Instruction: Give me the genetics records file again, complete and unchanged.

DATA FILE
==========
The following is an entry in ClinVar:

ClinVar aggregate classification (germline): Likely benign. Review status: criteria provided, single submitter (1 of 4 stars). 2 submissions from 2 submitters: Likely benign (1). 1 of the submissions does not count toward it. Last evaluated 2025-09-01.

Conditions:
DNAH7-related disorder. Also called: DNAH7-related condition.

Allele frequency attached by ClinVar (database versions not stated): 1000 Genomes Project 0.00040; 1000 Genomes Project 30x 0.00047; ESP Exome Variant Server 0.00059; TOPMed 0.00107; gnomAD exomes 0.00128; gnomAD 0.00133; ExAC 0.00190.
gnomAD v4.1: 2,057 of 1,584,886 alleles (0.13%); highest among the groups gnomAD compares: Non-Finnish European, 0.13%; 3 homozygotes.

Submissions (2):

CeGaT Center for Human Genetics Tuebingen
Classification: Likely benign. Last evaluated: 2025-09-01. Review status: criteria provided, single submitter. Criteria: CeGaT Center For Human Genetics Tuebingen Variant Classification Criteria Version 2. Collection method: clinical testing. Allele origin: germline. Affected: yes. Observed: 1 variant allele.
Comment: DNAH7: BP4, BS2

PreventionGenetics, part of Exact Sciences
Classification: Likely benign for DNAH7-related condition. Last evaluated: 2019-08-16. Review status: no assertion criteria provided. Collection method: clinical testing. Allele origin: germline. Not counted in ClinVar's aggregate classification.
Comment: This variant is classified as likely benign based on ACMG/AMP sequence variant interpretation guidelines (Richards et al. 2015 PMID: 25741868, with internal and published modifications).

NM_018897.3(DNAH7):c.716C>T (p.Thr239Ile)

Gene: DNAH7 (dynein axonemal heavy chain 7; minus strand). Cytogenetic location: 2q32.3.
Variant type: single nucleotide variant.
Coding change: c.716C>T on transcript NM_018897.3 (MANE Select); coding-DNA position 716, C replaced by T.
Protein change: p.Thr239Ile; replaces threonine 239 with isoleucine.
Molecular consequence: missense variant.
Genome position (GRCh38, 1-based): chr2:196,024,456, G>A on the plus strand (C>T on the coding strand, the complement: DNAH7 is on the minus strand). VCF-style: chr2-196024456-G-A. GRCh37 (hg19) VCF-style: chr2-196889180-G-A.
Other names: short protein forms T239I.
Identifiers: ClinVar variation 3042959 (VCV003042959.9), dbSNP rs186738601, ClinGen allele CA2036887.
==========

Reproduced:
The following is an entry in ClinVar:

ClinVar aggregate classification (germline): Likely benign. Review status: criteria provided, single submitter (1 of 4 stars). 2 submissions from 2 submitters: Likely benign (1). 1 of the submissions does not count toward it. Last evaluated 2025-09-01.

Conditions:
DNAH7-related disorder. Also called: DNAH7-related condition.

Allele frequency attached by ClinVar (database versions not stated): 1000 Genomes Project 0.00040; 1000 Genomes Project 30x 0.00047; ESP Exome Variant Server 0.00059; TOPMed 0.00107; gnomAD exomes 0.00128; gnomAD 0.00133; ExAC 0.00190.
gnomAD v4.1: 2,057 of 1,584,886 alleles (0.13%); highest among the groups gnomAD compares: Non-Finnish European, 0.13%; 3 homozygotes.

Submissions (2):

CeGaT Center for Human Genetics Tuebingen
Classification: Likely benign. Last evaluated: 2025-09-01. Review status: criteria provided, single submitter. Criteria: CeGaT Center For Human Genetics Tuebingen Variant Classification Criteria Version 2. Collection method: clinical testing. Allele origin: germline. Affected: yes. Observed: 1 variant allele.
Comment: DNAH7: BP4, BS2

PreventionGenetics, part of Exact Sciences
Classification: Likely benign for DNAH7-related condition. Last evaluated: 2019-08-16. Review status: no assertion criteria provided. Collection method: clinical testing. Allele origin: germline. Not counted in ClinVar's aggregate classification.
Comment: This variant is classified as likely benign based on ACMG/AMP sequence variant interpretation guidelines (Richards et al. 2015 PMID: 25741868, with internal and published modifications).

NM_018897.3(DNAH7):c.716C>T (p.Thr239Ile)

Gene: DNAH7 (dynein axonemal heavy chain 7; minus strand). Cytogenetic location: 2q32.3.
Variant type: single nucleotide variant.
Coding change: c.716C>T on transcript NM_018897.3 (MANE Select); coding-DNA position 716, C replaced by T.
Protein change: p.Thr239Ile; replaces threonine 239 with isoleucine.
Molecular consequence: missense variant.
Genome position (GRCh38, 1-based): chr2:196,024,456, G>A on the plus strand (C>T on the coding strand, the complement: DNAH7 is on the minus strand). VCF-style: chr2-196024456-G-A. GRCh37 (hg19) VCF-style: chr2-196889180-G-A.
Other names: short protein forms T239I.
Identifiers: ClinVar variation 3042959 (VCV003042959.9), dbSNP rs186738601, ClinGen allele CA2036887.